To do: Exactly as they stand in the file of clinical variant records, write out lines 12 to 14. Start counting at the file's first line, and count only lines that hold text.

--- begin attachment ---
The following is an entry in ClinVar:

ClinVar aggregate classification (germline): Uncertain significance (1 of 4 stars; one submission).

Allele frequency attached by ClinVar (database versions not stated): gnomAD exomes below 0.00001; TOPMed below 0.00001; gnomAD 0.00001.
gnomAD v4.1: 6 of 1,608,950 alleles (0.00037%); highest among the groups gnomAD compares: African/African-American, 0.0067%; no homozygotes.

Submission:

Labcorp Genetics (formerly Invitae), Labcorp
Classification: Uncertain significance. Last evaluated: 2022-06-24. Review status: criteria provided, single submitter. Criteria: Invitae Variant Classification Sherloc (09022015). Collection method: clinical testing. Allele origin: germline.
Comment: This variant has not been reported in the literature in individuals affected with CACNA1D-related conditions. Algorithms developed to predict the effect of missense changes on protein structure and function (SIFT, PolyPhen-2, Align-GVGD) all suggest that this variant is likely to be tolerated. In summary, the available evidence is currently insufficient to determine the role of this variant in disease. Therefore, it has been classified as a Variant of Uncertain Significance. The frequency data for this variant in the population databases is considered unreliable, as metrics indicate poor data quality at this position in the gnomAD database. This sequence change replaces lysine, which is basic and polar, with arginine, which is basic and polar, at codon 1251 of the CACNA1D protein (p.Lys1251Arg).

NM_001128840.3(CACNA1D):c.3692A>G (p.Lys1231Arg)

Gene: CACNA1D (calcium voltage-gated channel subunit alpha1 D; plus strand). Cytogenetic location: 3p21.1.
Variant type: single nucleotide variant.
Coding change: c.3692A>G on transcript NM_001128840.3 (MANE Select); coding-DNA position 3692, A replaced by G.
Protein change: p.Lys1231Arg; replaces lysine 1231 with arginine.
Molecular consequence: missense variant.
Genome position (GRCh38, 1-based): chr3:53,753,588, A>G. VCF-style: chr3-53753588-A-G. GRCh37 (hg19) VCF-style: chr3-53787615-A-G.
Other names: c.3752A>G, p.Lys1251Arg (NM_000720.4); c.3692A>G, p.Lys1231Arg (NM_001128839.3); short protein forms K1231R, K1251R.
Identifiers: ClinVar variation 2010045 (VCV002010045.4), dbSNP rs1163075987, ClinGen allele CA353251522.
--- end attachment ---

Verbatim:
Coding change: c.3692A>G on transcript NM_001128840.3 (MANE Select); coding-DNA position 3692, A replaced by G.
Protein change: p.Lys1231Arg; replaces lysine 1231 with arginine.
Molecular consequence: missense variant.